Zuiderkerk   Southern Church

Amsterdam's first Protestant church from 1614

The Zuiderkerk was built between 1603 and 1611, and was the first Protestant church of Amsterdam. The splendid tower was completed in 1614.


Zuiderkerk (1603-1614), located in the Nieuwmarkt neighbourhood, was Amsterdam's first church built specifically for Protestant services

Renaissance style

The design of the church in Amsterdam Renaissance style is by Hendrick de Keyser , who was also buried in the church in 1621. A memorial stone was placed on top of his tomb in 1921.

De Keyser designed the church as a pseudo-basilica with a central nave and 2 lower side aisles, 6 bays long, with Tuscan columns, timber barrel vaults and dormers.

The top gables facing north and south and crowned by balustrades remind us of the Noorderkerk and the Westerkerk. However, the rectangular shape of the windows is unique to the Zuiderkerk.


French Impressionist painter Claude Monet painted the church during a visit to the Netherlands. There is some confusion about the date of this painting, but it was probably one of 12 paintings made by Monet in 1874 during a visit to Amsterdam. The composition is centred on the church spire, with the Groenburgwal canal leading up to it in the foreground.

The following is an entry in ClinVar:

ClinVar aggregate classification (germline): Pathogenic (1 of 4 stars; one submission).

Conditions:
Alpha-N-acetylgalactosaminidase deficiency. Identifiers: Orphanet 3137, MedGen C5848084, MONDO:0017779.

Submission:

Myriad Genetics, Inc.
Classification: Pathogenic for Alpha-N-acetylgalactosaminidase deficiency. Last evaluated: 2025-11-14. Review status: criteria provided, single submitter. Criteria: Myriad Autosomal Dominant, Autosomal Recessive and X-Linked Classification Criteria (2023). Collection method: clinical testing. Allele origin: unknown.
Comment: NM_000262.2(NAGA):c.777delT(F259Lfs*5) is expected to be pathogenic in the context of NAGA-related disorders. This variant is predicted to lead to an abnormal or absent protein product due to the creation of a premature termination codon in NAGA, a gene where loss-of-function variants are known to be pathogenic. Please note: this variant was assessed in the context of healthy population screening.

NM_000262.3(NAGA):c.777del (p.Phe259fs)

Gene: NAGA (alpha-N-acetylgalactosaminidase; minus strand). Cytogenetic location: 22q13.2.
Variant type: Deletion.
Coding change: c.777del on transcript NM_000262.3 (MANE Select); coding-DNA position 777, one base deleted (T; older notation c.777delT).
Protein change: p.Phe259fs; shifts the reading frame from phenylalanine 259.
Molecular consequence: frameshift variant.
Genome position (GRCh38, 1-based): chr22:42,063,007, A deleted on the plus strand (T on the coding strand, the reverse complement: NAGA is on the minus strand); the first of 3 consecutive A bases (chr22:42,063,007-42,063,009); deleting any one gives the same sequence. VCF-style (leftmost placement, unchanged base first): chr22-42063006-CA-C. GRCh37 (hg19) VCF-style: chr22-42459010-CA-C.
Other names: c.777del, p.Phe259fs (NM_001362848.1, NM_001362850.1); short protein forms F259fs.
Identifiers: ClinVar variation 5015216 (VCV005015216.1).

Three of Rembrandt's children were buried in the Zuiderkerk, which is very near to Rembrandt's house in the Jodenbreestraat.

According to local legend, he painted the Night Watch in the church because his own studio was too small, but that is a highly disputed claim.

Ferdinand Bol, one of Rembrandt's most famous pupils, was buried in the Zuiderkerk in 1680.

During WW II

The Zuiderkerk was used for church services until 1929. During the final (1944-1945) winter of World War II, known as the Hongerwinter ("Winter of Hunger") in the Netherlands because food was so scarce, the church was in use as a temporary morgue because people were dying faster than they could be buried.


From the bridge in the Staalstraat you can take a magnificent picture of the church tower and beautiful canal houses of the Groenburgwal. This must have been exactly the same place where Monet was standing.

Exhibition space

Today the Zuiderkerk serves as a municipal information centre, with regularly changing exhibitions as well as a permanent section that gives a complete view of the urban development of the city from the Middle Ages up until present day.

Climbing the Zuiderkerk Tower

The Zuidertoren (tower), which offers stunning views of the surrounding area, is open to visitors during the summer months from April to September. A guided tour starts every half hour between 12:00 and 15:30 hrs.

View on the beautiful Zuiderkerk Tower from different angles

 view from Kloverniersburgwal at Rusland
 view from Staalmeestersbrug (Staalstraat)
 view from the Kloveniersburgwal at the Zandstraat